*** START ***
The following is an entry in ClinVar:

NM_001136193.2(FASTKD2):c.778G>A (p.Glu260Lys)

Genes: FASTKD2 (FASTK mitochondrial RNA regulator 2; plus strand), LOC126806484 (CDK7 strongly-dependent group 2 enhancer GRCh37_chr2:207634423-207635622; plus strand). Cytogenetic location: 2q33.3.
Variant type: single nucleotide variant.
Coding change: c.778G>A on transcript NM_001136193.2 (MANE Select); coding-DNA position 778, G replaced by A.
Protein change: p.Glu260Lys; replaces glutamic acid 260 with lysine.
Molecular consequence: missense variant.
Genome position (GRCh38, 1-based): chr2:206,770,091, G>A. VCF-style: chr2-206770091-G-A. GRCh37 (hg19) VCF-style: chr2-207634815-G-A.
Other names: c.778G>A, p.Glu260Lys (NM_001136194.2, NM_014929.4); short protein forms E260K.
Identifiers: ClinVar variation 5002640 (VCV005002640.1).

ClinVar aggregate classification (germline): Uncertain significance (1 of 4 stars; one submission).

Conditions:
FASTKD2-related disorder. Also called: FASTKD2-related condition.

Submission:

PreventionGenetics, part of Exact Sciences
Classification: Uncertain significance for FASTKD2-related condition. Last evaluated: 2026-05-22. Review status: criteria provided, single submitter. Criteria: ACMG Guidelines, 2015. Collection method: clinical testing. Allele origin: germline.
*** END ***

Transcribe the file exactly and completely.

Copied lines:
The following is an entry in ClinVar:

NM_001136193.2(FASTKD2):c.778G>A (p.Glu260Lys)

Genes: FASTKD2 (FASTK mitochondrial RNA regulator 2; plus strand), LOC126806484 (CDK7 strongly-dependent group 2 enhancer GRCh37_chr2:207634423-207635622; plus strand). Cytogenetic location: 2q33.3.
Variant type: single nucleotide variant.
Coding change: c.778G>A on transcript NM_001136193.2 (MANE Select); coding-DNA position 778, G replaced by A.
Protein change: p.Glu260Lys; replaces glutamic acid 260 with lysine.
Molecular consequence: missense variant.
Genome position (GRCh38, 1-based): chr2:206,770,091, G>A. VCF-style: chr2-206770091-G-A. GRCh37 (hg19) VCF-style: chr2-207634815-G-A.
Other names: c.778G>A, p.Glu260Lys (NM_001136194.2, NM_014929.4); short protein forms E260K.
Identifiers: ClinVar variation 5002640 (VCV005002640.1).

ClinVar aggregate classification (germline): Uncertain significance (1 of 4 stars; one submission).

Conditions:
FASTKD2-related disorder. Also called: FASTKD2-related condition.

Submission:

PreventionGenetics, part of Exact Sciences
Classification: Uncertain significance for FASTKD2-related condition. Last evaluated: 2026-05-22. Review status: criteria provided, single submitter. Criteria: ACMG Guidelines, 2015. Collection method: clinical testing. Allele origin: germline.